Path-Goal Theory <ul><li>According to the goal-path theory there are four primary styles of leadership: </li></ul><ul><li>1. Directive Leadership: The leader explains the performance goal and provides specific rules and regulations to guide subordinates toward achieving it. </li></ul><ul><li>2. Supportive Leadership: The leader displays personal concern for subordinates. This includes being friendly to subordinates and sensitive to their needs. </li></ul><ul><li>3. Achievement-oriented Leadership: The leader emphasises the achievement of difficult tasks and the importance of excellent performance and simultaneously displays confidence that subordinates will perform well. </li></ul><ul><li>4. Participative Leadership: The leader consults with subordinates about work, task goals, and paths to resolve goals. This leadership style involves sharing information as well as consulting with subordinates before making decisions. </li></ul>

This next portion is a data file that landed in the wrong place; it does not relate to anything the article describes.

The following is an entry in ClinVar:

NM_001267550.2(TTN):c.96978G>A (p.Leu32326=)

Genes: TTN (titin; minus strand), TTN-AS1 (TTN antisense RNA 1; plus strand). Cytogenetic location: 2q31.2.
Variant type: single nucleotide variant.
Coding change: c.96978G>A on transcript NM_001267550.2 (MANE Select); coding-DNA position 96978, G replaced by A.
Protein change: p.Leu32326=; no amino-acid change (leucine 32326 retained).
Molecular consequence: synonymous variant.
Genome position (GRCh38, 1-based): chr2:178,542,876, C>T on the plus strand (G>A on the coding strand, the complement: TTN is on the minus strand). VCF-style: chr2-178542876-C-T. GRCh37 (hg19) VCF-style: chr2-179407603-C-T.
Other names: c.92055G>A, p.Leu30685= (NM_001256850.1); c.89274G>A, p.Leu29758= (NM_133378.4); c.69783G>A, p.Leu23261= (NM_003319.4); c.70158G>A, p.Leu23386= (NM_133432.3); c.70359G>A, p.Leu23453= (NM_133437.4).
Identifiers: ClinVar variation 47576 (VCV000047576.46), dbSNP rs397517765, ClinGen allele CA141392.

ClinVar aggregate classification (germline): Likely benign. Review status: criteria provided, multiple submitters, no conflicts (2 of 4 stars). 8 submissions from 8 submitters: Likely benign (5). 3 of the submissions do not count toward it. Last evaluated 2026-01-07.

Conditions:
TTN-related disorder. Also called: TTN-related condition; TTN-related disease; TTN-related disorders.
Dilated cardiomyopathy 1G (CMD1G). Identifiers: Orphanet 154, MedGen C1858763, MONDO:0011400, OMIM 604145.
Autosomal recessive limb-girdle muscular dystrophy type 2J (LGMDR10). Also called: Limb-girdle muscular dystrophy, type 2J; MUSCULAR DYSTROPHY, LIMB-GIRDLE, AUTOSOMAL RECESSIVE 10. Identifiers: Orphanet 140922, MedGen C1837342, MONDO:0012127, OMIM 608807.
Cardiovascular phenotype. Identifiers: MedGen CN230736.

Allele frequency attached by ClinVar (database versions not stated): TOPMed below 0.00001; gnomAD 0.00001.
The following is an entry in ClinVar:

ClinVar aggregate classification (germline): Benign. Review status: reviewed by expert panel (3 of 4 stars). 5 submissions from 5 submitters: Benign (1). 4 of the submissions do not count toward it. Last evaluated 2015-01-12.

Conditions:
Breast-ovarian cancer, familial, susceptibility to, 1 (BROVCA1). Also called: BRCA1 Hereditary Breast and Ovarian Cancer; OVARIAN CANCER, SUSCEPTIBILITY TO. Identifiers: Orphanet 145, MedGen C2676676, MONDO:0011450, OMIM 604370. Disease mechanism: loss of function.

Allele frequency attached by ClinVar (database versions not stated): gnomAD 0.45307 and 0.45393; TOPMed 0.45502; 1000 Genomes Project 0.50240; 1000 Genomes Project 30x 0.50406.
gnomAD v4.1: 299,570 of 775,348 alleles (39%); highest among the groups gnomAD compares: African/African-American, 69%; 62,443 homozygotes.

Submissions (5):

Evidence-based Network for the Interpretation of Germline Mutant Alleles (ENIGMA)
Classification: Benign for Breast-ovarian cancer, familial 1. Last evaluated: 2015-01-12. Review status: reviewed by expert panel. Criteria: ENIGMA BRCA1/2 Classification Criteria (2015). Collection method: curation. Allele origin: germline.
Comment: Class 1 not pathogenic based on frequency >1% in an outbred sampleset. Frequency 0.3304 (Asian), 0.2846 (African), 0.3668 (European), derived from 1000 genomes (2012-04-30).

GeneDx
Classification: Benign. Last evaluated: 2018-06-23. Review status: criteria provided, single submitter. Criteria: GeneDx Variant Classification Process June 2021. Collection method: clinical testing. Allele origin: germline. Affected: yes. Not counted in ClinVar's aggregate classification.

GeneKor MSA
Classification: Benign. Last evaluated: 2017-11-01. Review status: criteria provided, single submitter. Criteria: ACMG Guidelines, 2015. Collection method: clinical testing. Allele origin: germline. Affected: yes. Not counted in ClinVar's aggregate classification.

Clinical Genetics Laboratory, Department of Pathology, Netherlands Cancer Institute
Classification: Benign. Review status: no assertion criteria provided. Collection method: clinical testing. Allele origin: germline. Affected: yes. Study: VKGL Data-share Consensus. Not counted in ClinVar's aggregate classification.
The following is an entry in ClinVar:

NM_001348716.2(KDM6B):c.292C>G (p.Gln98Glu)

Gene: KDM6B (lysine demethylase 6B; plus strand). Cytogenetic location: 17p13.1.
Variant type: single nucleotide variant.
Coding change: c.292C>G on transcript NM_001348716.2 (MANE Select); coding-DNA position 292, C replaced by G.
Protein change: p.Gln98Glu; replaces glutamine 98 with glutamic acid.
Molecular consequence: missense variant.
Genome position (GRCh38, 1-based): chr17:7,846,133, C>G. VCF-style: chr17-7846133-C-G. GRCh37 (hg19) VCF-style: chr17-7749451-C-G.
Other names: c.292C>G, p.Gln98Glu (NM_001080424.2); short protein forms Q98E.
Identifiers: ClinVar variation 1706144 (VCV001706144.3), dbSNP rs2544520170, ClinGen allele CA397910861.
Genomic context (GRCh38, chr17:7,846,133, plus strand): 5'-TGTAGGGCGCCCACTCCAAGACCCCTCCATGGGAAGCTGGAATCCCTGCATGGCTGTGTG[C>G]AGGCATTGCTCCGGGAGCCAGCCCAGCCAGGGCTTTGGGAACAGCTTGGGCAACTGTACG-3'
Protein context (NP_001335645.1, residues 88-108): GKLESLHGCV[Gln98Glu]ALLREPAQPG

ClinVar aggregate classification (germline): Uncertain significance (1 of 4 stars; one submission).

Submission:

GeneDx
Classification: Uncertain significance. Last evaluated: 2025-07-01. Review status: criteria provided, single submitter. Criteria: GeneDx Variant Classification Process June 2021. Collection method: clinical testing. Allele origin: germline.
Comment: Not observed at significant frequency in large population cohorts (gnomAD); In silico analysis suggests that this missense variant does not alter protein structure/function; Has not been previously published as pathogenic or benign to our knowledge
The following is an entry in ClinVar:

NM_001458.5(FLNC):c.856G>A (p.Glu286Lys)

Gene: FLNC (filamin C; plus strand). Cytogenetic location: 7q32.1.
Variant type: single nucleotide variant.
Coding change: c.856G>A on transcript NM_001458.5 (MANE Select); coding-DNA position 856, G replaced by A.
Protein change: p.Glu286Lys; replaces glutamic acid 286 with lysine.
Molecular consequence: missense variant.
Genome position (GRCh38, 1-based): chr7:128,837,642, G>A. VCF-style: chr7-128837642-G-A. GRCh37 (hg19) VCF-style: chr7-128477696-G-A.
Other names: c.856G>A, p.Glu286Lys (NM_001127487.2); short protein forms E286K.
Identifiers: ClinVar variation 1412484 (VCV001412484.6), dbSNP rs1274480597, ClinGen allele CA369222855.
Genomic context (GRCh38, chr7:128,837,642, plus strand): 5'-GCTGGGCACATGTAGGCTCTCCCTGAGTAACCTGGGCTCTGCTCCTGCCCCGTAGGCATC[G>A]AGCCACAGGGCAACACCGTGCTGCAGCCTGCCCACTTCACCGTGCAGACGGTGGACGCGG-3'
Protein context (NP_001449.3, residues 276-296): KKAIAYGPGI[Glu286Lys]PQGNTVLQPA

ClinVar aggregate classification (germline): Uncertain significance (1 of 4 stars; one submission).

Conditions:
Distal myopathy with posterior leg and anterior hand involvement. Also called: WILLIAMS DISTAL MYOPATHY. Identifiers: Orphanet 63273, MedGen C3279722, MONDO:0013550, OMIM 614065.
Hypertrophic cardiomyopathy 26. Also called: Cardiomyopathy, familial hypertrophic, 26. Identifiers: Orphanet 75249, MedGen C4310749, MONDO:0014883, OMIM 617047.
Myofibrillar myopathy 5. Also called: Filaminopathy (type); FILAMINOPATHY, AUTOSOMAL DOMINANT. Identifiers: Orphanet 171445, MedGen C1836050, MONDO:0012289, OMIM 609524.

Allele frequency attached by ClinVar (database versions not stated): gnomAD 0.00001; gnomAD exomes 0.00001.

8 S3 S1 S4 S2 Low Supportive and Low Directive Behavior High Directive and Low Supportive Behavior High Directive and High Supportive Behavior High Supportive and Low Directive Behavior DEVELOPMENT LEVEL OF FOLLOWER(S) DEVELOPED DEVELOPING HIGH LOW MODERATE D4 D1 D2 D3 THE FOUR LEADERSHIP STYLES DIRECTIVE BEHAVIOR (High) (High) (Low) S U P P O R T I V E B E H A V I O R
<ul><li>Tell Them What You Want to Do </li></ul><ul><li>Show Them What You Want to Do </li></ul><ul><li>Let Them Try – There is Some Risk </li></ul><ul><li>Observe Performance – Focus on the Positive </li></ul><ul><li>Manage the Consequences </li></ul>Five Step to Training Winners